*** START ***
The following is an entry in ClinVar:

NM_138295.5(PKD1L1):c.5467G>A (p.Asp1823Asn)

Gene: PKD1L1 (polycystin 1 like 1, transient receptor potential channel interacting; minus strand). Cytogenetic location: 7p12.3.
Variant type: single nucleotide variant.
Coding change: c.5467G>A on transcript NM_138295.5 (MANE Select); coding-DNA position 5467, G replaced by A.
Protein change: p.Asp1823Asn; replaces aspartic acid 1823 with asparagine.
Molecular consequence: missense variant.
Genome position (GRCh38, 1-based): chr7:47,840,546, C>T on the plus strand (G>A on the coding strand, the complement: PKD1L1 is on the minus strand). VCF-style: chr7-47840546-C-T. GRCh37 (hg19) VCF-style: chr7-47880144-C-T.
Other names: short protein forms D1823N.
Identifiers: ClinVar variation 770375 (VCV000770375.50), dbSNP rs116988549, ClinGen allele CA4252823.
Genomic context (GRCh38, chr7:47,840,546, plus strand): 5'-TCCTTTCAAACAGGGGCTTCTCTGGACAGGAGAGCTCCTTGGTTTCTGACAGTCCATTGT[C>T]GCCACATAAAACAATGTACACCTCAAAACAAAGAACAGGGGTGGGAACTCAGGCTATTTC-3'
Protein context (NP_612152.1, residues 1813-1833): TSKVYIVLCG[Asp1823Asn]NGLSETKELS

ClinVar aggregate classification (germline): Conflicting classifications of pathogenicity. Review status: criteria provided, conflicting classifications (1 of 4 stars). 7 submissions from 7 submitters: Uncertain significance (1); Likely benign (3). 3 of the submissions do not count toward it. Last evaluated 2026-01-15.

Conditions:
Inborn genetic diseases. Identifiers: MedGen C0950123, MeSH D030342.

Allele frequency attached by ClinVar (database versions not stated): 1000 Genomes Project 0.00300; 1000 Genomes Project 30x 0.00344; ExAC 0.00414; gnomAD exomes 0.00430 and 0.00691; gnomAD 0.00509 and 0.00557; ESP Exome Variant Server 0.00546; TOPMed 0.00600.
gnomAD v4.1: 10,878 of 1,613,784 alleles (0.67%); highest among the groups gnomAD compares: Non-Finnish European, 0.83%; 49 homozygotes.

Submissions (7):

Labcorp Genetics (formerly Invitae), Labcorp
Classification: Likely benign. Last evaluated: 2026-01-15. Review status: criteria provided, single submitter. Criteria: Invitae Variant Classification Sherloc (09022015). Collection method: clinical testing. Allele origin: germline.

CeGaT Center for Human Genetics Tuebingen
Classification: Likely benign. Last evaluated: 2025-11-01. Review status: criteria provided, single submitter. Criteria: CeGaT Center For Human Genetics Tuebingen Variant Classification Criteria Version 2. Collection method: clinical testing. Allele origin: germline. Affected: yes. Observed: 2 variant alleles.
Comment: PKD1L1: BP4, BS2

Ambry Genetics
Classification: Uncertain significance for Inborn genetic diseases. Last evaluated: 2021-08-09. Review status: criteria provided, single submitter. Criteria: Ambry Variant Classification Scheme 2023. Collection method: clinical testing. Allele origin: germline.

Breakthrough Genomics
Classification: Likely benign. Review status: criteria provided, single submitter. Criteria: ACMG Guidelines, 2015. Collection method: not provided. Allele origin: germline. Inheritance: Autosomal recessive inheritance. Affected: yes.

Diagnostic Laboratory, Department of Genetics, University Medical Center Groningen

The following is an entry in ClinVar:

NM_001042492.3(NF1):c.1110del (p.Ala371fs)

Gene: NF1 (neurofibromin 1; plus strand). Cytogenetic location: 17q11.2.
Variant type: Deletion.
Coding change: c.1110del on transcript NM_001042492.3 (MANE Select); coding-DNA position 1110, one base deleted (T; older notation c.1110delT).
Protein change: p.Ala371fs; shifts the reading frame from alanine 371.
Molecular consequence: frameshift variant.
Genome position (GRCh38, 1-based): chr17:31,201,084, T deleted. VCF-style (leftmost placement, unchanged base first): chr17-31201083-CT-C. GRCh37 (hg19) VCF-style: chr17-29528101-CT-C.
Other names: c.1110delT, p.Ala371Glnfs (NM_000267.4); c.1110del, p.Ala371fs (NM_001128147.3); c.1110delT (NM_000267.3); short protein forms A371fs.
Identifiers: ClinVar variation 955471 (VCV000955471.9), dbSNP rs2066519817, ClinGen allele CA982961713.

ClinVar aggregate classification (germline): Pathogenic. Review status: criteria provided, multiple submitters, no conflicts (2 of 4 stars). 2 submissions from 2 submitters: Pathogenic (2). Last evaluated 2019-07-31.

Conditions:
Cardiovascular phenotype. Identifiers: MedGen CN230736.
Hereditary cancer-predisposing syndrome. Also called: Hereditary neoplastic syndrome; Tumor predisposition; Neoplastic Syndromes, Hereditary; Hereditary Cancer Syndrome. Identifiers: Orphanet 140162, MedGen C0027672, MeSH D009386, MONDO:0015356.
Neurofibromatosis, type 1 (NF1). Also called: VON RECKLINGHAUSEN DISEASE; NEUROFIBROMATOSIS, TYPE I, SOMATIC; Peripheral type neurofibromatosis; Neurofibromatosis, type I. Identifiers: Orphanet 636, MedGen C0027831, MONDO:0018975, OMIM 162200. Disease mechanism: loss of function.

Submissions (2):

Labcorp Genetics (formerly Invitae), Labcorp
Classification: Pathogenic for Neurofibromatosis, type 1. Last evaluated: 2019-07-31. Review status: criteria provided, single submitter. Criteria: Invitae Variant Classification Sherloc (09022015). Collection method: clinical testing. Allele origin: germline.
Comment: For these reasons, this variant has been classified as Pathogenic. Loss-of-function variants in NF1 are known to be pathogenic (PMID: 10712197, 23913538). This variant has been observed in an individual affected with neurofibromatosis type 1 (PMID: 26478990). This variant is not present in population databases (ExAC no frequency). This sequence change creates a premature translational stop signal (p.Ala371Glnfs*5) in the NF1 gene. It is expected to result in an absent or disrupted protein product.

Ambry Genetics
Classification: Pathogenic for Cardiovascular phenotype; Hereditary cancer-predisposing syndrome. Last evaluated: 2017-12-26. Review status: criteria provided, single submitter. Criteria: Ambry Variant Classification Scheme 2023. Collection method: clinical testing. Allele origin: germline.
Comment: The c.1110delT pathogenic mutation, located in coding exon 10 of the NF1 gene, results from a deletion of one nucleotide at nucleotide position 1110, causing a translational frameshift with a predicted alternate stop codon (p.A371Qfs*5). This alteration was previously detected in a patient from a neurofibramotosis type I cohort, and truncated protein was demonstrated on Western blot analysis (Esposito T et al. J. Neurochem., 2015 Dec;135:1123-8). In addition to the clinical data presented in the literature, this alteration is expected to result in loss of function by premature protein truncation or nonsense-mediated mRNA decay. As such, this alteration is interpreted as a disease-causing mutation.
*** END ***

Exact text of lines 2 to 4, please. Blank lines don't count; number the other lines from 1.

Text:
NM_138295.5(PKD1L1):c.5467G>A (p.Asp1823Asn)

Gene: PKD1L1 (polycystin 1 like 1, transient receptor potential channel interacting; minus strand). Cytogenetic location: 7p12.3.
Variant type: single nucleotide variant.